Alex: I wanted to ask Chanee what a care manager is. Is this a geriatric care manager, and what the training is like to be become one?
Chanee: Yeah. So, care manager essentially helps facilitate home care services for people with disabilities, older people in my case to receive home care services at home. So I worked, like I said, I’m originally from Connecticut. In terms of training, a master’s degree typically is required either in social work, in my case, human development gerontology. And the potential clients, I would assess their level of care, their level of need. Whether they would be eligible for waiver services through our Medicaid waiver programs that required people to be nursing home eligible. Or if they needed a lower tier of care that would just help maintain things at home.
Chanee: I would connect them with the home care agencies that would be providing these services. And then those home care agencies would deploy direct care workers, providing personal care, companionship, transportation, medication reminders to older people. I also help people transition out of long stay nursing home stays. And back into the community, help set up new apartments or living arrangements. Help facilitate the installation of home modifications, ramps, grab bars and bathrooms. Things like that, but really help put together the care plan that would help people receive the home care services that they needed at home.
Alex: Mm-hmm (affirmative). You were in some sense, the glue person who holds everything together.
Chanee: Well, thank you. Ideally, that’s what it should be, but sometimes things don’t stick as well as they should.
Alex: Yeah. Yeah. Well put.
Halima: Thank you for asking that question because I will say I’m a little embarrassed as a clinician that I don’t necessarily always know what their background of the care managers are.
Eric: Who pays for a care manager?
Chanee: So for us, we were paid by the State of Connecticut, either through Medicaid. I mean, some smaller care management agencies are not connected sometimes to state agencies, but we were connected to the Connecticut home care program for elders.
Eric: Great. How about, same question for you Halima? How did you get interested in caregivers as a subject of either clinical or research interests?
Halima: Yeah. So my broad interest is in dementia care, and I think we all know that in dementia care, the caregiver or the care partner is an integral member of the team. And my interest there is also very personal. So my dad is living with early onset dementia of frontotemporal dementia, specifically, primary progressive aphasia. And he was diagnosed actually just as I was graduating from medical school. And so I think subconsciously, that experience of going through his diagnosis and his care drove me to geriatrics. But then specifically got me interested in dementia care, the caregiver and the family surrounding the person living with dementia, and thinking about the medical care and the care we provide throughout the dementia journey.
Halima: And so, when I think of caregiver, the first person I picture is my mom who’s been his primary caregiver now for 12 years. He’s actually been on hospice for two years now. I actually thought of him when I didn’t listen to the whole episode yet, but I know you guys had an episode thinking about hospice and dementia and people who get discharged from hospice care. And it’s certainly something I’ve thought about in our family’s case.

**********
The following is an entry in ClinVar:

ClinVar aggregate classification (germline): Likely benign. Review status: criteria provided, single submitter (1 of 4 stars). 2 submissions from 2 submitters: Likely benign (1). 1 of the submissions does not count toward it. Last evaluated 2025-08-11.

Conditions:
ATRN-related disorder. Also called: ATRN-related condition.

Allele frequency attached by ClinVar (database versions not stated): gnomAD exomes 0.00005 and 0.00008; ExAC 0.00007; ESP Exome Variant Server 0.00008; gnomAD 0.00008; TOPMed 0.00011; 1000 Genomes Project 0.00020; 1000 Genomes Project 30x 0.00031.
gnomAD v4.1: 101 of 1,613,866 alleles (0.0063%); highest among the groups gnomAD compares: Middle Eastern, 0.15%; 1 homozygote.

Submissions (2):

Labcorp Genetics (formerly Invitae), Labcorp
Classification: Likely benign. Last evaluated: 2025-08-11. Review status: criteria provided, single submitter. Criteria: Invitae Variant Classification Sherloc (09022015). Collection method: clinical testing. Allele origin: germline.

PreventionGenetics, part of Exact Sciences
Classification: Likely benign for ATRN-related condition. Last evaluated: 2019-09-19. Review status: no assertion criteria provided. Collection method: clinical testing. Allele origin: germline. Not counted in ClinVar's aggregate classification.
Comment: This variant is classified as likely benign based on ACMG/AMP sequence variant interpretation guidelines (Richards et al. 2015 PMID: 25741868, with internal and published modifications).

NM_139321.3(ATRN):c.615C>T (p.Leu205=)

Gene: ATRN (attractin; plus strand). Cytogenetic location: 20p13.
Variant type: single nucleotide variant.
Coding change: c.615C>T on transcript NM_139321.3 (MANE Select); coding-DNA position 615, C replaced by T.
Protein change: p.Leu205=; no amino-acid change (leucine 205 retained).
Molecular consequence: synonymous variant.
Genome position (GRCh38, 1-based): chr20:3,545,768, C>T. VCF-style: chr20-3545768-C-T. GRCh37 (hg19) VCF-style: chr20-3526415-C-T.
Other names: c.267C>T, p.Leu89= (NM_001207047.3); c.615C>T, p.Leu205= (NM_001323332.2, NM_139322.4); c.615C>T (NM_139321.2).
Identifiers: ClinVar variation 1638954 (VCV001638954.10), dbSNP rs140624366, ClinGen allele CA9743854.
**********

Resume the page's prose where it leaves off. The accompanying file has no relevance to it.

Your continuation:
Alex: Frontotemporal is, I mean, all dementia is tough, right? It’s hard to single out one as being tougher than the other, but boy, is that challenging often?
Halima: Yeah. It certainly has additional challenges in some ways, even in frontotemporal dementia. I think those of us who are dealing with primary progressive aphasia still say, “Oh, it’s better than behavioral variant even if we still deal with behavioral issues.” And I certainly think early onset disease comes with its own host of challenges that we may not see in some of our older or the oldest old patients living with dementia.
Eric: So I guess, the start off, we can go in a lot of different directions when we’re talking about caregivers. There’s a lot to talk about. But what do we know about who are the caregivers that are out there? Chanee, I’m going to turn to you for that question. Who are they?
Chanee: Yeah. So these caregivers are family, children, spouses. They are roughly, I think, best estimates a few years ago, about 18 million caregivers that are providing care to older adults. They are providing assistance with multiple activities. Be it personal care, money management or financial management, medication management, providing care with transportation. And they’re very diverse. I mean, a lot of them, I’m sure many people have heard of the sandwich generation. They are caring for their own families or young children. They are working, right? So they are wearing multiple hats. Spouse caregivers are many times living with their own chronic conditions or health conditions and providing care simultaneously to their partners. And so they are a very diverse group with unique challenges and sets of experiences that they bring to care giving.
Eric: So you just published an article in the Gerontologist.
Alex: Eric, you just muted yourself.
Eric: Oh, oops. I was pressing the space bar for my mute. So Chanee, you just published an article in the Gerontologist, not too long ago, maybe several months ago, looking at health disparities around caregivers and maybe some of the racial disparities and outcomes in different groups. Can you describe a little bit about your research?
Chanee: Yeah, sure. So, we were interested in taking a look at the national landscape of black and white caregivers of that or a family and unpaid caregivers that are providing care to older adults with disabilities. And so we looked at a couple of outcomes that included caregiver. Some effects of caregiving. Positive effects of caregiving, negative effects of caregiving as well as what we call participation challenges or participation restrictions and valued activities. So, if an activity is important to you, does providing care for this person or for the care recipient limit you or prevent you from participating in this activity and a few other things. And so, I was really interested in this because we know through smallest studies, convenience samples that from a long history of research that has looked at these racial disparities among caregivers that black caregivers generally have more positive feelings about caregiving, but they are experiencing or dealing with greater challenges.